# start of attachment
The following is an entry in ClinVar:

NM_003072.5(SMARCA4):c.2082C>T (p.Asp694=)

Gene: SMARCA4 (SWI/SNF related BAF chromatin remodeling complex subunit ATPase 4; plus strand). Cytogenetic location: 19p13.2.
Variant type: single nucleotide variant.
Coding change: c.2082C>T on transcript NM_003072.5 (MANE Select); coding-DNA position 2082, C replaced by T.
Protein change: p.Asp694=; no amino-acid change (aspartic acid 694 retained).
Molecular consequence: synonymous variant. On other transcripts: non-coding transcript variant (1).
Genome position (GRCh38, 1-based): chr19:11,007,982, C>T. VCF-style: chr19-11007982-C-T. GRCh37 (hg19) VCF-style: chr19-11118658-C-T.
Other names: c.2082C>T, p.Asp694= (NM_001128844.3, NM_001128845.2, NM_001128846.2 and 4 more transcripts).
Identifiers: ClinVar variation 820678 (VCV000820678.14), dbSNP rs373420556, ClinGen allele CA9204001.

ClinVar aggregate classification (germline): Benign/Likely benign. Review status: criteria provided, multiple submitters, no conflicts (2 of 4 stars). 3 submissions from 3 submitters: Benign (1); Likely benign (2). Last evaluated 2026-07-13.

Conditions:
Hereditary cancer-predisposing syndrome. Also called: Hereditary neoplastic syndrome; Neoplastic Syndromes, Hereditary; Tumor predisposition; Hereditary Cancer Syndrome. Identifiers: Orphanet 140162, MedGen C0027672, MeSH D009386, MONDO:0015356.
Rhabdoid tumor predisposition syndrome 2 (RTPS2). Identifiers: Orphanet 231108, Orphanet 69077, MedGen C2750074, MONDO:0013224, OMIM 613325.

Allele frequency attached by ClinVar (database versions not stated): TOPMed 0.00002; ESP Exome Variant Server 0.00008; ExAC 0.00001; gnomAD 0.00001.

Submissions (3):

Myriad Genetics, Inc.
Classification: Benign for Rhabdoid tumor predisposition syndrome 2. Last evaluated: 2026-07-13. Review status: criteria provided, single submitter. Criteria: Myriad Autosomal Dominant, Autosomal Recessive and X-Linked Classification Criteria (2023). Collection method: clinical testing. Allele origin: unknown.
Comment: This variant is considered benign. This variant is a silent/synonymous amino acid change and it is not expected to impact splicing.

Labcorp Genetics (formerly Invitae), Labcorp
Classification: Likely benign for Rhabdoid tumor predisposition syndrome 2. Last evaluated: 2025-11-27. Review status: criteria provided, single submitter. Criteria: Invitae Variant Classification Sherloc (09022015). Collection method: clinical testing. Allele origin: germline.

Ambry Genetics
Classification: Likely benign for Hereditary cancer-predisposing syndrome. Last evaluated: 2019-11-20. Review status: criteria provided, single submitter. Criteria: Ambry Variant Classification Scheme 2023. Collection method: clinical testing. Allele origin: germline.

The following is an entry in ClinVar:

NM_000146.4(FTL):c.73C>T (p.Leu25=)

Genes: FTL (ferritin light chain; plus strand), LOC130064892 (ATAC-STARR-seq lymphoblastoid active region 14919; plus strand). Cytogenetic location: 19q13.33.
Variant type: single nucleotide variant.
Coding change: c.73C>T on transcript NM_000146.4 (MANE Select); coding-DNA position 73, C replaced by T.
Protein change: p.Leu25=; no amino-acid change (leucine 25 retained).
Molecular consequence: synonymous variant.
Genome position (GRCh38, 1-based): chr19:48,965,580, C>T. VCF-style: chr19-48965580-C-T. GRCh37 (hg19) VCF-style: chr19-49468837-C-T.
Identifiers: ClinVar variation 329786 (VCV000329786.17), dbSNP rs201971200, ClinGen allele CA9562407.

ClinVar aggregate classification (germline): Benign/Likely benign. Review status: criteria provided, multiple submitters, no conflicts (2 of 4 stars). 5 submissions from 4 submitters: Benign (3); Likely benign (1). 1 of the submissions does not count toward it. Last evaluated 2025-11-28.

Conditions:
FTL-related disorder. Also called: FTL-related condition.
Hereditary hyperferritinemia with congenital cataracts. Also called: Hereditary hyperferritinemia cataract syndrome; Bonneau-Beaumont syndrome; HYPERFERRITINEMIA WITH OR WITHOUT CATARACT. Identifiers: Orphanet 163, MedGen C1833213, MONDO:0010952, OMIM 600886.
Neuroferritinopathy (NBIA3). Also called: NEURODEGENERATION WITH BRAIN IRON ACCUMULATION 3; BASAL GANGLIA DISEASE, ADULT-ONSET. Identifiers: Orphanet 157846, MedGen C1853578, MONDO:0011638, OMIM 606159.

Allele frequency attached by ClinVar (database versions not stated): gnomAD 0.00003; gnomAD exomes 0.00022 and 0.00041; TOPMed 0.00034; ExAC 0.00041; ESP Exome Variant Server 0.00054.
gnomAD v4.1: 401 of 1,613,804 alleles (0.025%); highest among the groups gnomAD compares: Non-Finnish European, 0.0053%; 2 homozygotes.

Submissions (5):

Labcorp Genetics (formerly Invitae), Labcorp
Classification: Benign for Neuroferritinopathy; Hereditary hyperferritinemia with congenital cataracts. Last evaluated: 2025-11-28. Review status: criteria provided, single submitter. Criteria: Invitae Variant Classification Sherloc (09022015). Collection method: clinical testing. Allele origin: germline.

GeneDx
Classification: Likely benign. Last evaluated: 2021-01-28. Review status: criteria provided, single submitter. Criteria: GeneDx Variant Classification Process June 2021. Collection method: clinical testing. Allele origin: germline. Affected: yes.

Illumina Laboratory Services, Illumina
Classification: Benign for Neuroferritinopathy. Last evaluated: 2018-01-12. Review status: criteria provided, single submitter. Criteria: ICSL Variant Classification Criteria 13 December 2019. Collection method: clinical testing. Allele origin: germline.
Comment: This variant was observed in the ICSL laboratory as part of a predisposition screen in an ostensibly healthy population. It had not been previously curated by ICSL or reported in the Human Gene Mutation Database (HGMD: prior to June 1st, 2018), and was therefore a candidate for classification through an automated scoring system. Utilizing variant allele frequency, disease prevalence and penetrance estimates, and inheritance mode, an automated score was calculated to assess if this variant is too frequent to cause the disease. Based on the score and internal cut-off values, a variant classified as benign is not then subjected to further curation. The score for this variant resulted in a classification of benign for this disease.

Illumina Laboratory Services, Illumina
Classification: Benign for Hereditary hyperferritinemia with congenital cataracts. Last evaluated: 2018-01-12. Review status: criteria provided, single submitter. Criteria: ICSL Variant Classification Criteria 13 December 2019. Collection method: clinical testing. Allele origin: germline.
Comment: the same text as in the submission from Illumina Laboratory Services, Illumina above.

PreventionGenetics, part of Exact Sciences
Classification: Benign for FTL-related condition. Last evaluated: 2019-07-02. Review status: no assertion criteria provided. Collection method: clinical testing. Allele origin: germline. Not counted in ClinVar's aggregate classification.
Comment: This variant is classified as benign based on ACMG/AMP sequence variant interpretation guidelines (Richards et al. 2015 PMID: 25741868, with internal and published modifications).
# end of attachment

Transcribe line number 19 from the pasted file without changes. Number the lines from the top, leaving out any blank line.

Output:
Comment: This variant is considered benign. This variant is a silent/synonymous amino acid change and it is not expected to impact splicing.